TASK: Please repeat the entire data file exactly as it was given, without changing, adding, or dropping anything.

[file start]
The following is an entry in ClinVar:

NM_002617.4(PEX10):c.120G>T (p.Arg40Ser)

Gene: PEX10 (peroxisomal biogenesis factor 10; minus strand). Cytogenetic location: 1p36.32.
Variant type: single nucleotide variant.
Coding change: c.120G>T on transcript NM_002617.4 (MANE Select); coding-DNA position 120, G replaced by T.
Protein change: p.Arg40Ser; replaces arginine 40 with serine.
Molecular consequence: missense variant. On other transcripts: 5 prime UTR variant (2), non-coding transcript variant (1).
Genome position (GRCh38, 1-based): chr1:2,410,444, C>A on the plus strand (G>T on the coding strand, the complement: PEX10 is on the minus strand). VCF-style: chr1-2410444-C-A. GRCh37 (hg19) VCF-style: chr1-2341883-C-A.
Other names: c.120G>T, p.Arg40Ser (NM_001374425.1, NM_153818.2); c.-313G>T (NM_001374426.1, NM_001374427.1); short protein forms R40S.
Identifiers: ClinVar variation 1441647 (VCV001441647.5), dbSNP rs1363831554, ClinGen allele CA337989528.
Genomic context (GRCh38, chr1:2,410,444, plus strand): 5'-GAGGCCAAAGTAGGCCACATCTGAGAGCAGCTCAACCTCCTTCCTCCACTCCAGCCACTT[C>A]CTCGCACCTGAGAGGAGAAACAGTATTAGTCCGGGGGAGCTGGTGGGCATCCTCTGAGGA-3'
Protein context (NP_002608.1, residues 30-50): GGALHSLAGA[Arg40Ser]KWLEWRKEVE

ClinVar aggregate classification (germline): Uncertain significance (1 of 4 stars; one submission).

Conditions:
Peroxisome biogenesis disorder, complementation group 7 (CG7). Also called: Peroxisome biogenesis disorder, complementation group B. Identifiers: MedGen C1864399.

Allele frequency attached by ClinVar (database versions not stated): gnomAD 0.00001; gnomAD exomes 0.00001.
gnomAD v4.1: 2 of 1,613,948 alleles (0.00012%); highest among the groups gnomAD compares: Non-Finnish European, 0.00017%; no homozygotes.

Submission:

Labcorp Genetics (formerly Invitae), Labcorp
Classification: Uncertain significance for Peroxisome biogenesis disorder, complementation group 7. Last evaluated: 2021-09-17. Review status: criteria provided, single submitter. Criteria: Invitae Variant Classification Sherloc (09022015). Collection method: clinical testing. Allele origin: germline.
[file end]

The following is an entry in ClinVar:

NM_002617.4(PEX10):c.120G>T (p.Arg40Ser)

Gene: PEX10 (peroxisomal biogenesis factor 10; minus strand). Cytogenetic location: 1p36.32.
Variant type: single nucleotide variant.
Coding change: c.120G>T on transcript NM_002617.4 (MANE Select); coding-DNA position 120, G replaced by T.
Protein change: p.Arg40Ser; replaces arginine 40 with serine.
Molecular consequence: missense variant. On other transcripts: 5 prime UTR variant (2), non-coding transcript variant (1).
Genome position (GRCh38, 1-based): chr1:2,410,444, C>A on the plus strand (G>T on the coding strand, the complement: PEX10 is on the minus strand). VCF-style: chr1-2410444-C-A. GRCh37 (hg19) VCF-style: chr1-2341883-C-A.
Other names: c.120G>T, p.Arg40Ser (NM_001374425.1, NM_153818.2); c.-313G>T (NM_001374426.1, NM_001374427.1); short protein forms R40S.
Identifiers: ClinVar variation 1441647 (VCV001441647.5), dbSNP rs1363831554, ClinGen allele CA337989528.
Genomic context (GRCh38, chr1:2,410,444, plus strand): 5'-GAGGCCAAAGTAGGCCACATCTGAGAGCAGCTCAACCTCCTTCCTCCACTCCAGCCACTT[C>A]CTCGCACCTGAGAGGAGAAACAGTATTAGTCCGGGGGAGCTGGTGGGCATCCTCTGAGGA-3'
Protein context (NP_002608.1, residues 30-50): GGALHSLAGA[Arg40Ser]KWLEWRKEVE

ClinVar aggregate classification (germline): Uncertain significance (1 of 4 stars; one submission).

Conditions:
Peroxisome biogenesis disorder, complementation group 7 (CG7). Also called: Peroxisome biogenesis disorder, complementation group B. Identifiers: MedGen C1864399.

Allele frequency attached by ClinVar (database versions not stated): gnomAD 0.00001; gnomAD exomes 0.00001.
gnomAD v4.1: 2 of 1,613,948 alleles (0.00012%); highest among the groups gnomAD compares: Non-Finnish European, 0.00017%; no homozygotes.

Submission:

Labcorp Genetics (formerly Invitae), Labcorp
Classification: Uncertain significance for Peroxisome biogenesis disorder, complementation group 7. Last evaluated: 2021-09-17. Review status: criteria provided, single submitter. Criteria: Invitae Variant Classification Sherloc (09022015). Collection method: clinical testing. Allele origin: germline.